Charging the Spectacles is very much like charging a smartwatch. You fold them up and connect the magnetic contacts on the left hinge with the ones on the included protective charging case. You can also charge up the glasses with the included magnetic-contact-to-USB cable; this cable is also used to charge up the case.
There’s no hiding the fact that the Spectacles are not normal sunglasses. In the upper corner of the right lens (for the wearer), there’s a camera of unspecified resolution that records “circular videos” with a 115-degree field of view. On the other lens, in the opposite corner, is ring of tiny LEDs that lights up and spins when you press the record button located just above and behind it, on the top of the frame. The LEDs also show you how much battery is left when you tap on the sides of the Spectacles.
Both the camera and the LED ring are marked with yellow circles. At first I wasn’t a fan of how obvious and attention-grabbing these two yellow circles were. But after wearing Spectacles publicly all weekend, I realized the LED ring would have drawn even more attention if they weren’t framed within the yellow circles and just lit up on the black frame. I have no doubt someone will inevitably Sharpie the yellow circles out or paint over the LEDs so that recording is less conspicuous.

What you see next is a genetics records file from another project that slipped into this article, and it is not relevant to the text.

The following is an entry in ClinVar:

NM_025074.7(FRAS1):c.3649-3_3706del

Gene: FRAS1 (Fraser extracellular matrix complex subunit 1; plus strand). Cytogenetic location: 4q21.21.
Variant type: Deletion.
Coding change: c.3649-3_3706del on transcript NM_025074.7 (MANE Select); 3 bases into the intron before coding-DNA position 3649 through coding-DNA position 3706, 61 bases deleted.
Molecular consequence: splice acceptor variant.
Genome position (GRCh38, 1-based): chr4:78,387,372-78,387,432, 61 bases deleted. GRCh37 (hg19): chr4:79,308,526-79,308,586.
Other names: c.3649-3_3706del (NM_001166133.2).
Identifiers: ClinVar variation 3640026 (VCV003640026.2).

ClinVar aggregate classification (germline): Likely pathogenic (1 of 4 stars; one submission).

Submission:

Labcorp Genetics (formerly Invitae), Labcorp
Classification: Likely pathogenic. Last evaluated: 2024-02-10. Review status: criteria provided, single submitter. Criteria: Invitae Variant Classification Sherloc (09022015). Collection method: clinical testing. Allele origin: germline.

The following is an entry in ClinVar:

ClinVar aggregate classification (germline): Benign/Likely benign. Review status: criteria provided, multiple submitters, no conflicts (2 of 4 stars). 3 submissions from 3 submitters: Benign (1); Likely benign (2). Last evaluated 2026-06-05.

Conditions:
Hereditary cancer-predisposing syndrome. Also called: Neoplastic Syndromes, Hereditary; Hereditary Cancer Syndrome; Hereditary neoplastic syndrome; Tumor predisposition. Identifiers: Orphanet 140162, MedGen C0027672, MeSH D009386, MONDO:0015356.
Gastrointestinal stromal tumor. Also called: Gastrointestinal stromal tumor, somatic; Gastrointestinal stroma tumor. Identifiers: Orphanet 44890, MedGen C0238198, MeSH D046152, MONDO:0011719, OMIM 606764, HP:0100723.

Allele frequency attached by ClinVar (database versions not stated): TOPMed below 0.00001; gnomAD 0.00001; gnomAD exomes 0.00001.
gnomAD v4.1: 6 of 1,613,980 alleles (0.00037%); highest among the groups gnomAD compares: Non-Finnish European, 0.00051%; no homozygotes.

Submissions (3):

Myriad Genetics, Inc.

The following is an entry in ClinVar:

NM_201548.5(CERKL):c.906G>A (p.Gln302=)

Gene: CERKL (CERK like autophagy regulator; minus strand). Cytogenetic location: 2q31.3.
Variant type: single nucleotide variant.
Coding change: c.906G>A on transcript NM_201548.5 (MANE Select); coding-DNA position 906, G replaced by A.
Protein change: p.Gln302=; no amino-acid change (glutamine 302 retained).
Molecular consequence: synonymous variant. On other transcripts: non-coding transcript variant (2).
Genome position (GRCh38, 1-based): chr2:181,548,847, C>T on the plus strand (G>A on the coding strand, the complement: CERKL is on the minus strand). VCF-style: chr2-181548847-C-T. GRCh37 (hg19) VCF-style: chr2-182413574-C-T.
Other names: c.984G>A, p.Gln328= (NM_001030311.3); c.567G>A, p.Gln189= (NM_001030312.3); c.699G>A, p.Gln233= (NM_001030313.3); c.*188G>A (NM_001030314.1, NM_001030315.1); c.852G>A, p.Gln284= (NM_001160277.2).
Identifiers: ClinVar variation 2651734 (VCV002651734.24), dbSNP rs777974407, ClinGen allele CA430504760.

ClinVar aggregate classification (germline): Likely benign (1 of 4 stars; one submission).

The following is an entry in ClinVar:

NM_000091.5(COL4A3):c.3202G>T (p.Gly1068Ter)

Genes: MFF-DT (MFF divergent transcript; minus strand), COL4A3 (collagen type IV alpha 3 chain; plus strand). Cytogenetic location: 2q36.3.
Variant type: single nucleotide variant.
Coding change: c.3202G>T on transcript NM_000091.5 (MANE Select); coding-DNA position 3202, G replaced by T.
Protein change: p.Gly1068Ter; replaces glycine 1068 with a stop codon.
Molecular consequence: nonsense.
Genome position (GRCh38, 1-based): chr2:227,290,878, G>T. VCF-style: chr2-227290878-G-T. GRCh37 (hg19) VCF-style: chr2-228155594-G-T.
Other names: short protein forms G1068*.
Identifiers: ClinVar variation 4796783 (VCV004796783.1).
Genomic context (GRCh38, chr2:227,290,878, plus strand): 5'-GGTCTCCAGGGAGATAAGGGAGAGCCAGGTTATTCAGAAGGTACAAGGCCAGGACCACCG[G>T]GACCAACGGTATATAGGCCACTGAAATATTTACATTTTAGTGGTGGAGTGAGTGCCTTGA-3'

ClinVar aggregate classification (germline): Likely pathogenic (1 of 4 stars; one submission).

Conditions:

Setup is a breeze. To pair Spectacles to Snapchat via Bluetooth, just don the glasses, open up your username Snapcode, look at your phone, press the record button and within a minute they should be connected. If you encounter pairing problems like one of my colleagues did, make sure to hold the phone really close to the Spectacles when you try again.
Recording is equally easy: Just press the record button.
By default, Spectacles record 10 seconds of video, but you can extend that to 20 or 30 seconds by pressing the button again; these extended videos, however, will be broken up into 10-second clips when they’re been imported into Snapchat. You can also stop recording by pressing and holding the record button. A tiny LED light inside of the left hinge flashes when the 10 seconds are almost up so you can decide if you want to extend the recording or not.
Spontaneity Is Key
If you follow me on Snapchat, you’ll know that I’m a big fan of Stories. I love seeing people use their phone cameras in creative ways to tell stories. It always amuses me how creative Snapchatters are with framing, whether it’s by emphasizing something by zooming in on it until it can’t zoom any further, or teasing something by starting on one thing and pointing to another, or experimenting with different kinds of angles.
All of this might not be your thing, since it’s a little old-school MTV and breaks all the rules of traditional filmmaking, but it’s whimsical and what makes seeing Snapchat Stories feel so raw and electrifying.